Nuclear softening enables more efficient injury repair


Wednesday, 01 July, 2020


Nuclear softening enables more efficient injury repair

By softening a cell’s nucleus so that it can squeeze its way through dense connective tissues, researchers from the University of Pennsylvania believe they’ve demonstrated a new way to help the body efficiently repair injuries. Their work has been published in the journal Science Advances.

After an injury, the body requires cells to move into the afflicted area and deposit new tissues so that the tissue can be repaired, like a truck delivering cement to a construction site. Allowing cells to move more freely into these areas could make healing quicker and/or more efficient.

The research team believed that stiff nuclei were the limiting fact here, especially when it came to dense tissue such as the meniscus in the human knee. Moving through this type of tissue could rupture or otherwise damage a repair cell’s nucleus as it tried to squeeze through the tight spaces between cells. As such, damage to tissue like the meniscus could heal poorly, if at all, and result in frequent re-injury.

To remedy this, the team applied an inhibitor drug to cells called trichostatin A (TCA), which makes the proteins within their nuclei soften up, allowing for the nucleus as a whole to become more malleable. In the truck analogy, this would be like switching from a rigid truck trailer to one with a canvas cover so that it could access a job site at the end of a road with low-hanging trees. The cover could bend as it made its way through the branches but not get hung up or damaged like a boxy, metal trailer would.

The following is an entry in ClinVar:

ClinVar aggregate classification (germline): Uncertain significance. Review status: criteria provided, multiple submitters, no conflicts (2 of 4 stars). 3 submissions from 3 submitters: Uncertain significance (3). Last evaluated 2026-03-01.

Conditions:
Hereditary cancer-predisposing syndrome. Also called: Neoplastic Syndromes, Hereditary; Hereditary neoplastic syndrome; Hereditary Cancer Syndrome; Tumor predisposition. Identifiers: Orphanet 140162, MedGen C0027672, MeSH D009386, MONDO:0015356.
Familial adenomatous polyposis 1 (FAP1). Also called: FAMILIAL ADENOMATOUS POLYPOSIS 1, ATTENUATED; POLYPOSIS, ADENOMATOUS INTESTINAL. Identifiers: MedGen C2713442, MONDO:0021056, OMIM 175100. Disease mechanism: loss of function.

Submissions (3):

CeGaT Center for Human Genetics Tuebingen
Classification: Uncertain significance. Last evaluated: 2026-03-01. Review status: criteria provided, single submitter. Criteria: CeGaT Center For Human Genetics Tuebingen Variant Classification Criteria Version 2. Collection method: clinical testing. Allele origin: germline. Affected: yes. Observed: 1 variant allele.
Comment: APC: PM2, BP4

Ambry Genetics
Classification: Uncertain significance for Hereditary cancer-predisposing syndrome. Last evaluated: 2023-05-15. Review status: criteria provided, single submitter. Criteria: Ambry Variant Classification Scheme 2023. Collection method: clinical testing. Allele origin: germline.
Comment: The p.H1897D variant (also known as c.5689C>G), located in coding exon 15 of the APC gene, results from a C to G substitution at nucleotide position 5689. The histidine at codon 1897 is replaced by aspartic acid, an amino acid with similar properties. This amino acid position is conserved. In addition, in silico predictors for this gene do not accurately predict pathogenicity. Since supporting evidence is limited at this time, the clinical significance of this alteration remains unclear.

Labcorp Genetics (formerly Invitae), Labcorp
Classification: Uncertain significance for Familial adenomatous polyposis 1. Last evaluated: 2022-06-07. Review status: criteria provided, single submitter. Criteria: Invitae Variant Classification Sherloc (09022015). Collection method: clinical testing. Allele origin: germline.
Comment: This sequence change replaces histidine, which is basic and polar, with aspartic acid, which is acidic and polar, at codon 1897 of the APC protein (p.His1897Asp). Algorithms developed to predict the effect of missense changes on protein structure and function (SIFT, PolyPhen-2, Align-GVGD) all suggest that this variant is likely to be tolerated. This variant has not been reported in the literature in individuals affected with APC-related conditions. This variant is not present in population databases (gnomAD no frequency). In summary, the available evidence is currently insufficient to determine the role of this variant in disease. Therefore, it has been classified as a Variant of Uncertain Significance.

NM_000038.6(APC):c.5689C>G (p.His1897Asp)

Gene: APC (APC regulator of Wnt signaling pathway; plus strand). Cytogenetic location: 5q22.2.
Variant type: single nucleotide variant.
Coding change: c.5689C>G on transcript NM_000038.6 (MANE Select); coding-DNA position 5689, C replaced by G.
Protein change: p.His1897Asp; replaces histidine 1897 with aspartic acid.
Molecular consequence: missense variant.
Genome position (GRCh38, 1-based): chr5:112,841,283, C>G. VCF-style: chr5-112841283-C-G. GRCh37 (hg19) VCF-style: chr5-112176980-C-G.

The researchers observed that isolated meniscus cells that had been treated with TCA were able to move through areas that were once thought to be impassible to reach defects in tissue. This is important because some of the repair methods used for injuries involve fibrous scaffolding, which can also be dense and impenetrable. These areas, too, could be infiltrated with the repair cells whose nuclei were softened, the study showed.

“We studied how meniscus cell nuclei can be softened to promote their migration through meniscus tissues,” said Assistant Professor Su Chin Heo, first author on the study. “We have also shown similar enhancement of cell migration in other types of connective tissues, such as tendons or the cartilage covering the ends of bones.”

Moving forward, the researchers are preparing to conduct trials of this technique in meniscus tears in large animals. There is also a possibility that this work has applicability beyond just musculoskeletal injuries, with corresponding author Professor Robert L Mauck claiming that “this finding may pave the way for new therapeutics to improve endogenous repair of a number of dense connective tissues that have poor natural healing capacity and are prone to failure”.

“This isn’t something we’ve tested yet, but this approach could potentially be used to enhance the wound healing process of other types of tissues, such as in the skin,” Prof Mauck added.

Image credit: ©stock.adobe.com/au/pololia

Please follow us and share on Twitter and Facebook. You can also subscribe for FREE to our weekly newsletters and bimonthly magazine.

Related News

Age-related impairments could be reversed

Two impairments of old age — frailty and immunity decline — can be halted and even...

Ultrasound-activated microbubbles destroy cancer cells

A non-invasive technology platform utilises low-frequency ultrasound (250 kHz) to detonate...

Biomedical device developed from food industry by-products

The device comprised soy protein and chitin, which formed a matrix with a porous, interconnected...


  • All content Copyright © 2020 Westwick-Farrow Pty Ltd